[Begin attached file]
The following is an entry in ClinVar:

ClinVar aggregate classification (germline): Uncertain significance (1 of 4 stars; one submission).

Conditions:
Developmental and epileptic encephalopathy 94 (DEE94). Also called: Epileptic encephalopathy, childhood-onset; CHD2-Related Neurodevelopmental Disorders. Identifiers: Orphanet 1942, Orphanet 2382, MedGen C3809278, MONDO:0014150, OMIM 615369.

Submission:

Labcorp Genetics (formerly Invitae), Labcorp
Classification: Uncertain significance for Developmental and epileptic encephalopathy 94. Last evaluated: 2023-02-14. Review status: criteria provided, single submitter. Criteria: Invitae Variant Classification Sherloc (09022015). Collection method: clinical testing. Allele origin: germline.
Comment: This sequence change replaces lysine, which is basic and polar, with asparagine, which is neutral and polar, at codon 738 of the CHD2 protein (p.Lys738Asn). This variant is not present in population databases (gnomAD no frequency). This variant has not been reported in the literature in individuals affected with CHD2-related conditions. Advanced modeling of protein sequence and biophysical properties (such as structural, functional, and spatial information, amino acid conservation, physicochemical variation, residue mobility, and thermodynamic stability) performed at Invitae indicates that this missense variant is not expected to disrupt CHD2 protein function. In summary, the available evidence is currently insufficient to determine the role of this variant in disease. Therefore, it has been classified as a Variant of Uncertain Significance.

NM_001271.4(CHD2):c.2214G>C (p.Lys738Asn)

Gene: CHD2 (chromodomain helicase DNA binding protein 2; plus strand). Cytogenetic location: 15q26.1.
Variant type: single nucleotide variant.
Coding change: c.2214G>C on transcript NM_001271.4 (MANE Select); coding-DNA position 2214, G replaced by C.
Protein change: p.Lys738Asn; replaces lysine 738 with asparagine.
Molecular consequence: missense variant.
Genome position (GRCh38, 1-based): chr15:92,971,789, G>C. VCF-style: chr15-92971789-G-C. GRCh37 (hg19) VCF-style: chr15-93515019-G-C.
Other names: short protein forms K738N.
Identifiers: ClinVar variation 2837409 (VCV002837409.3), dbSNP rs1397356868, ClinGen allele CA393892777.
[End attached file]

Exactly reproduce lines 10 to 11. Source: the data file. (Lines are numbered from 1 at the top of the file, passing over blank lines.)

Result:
Gene: CHD2 (chromodomain helicase DNA binding protein 2; plus strand). Cytogenetic location: 15q26.1.
Variant type: single nucleotide variant.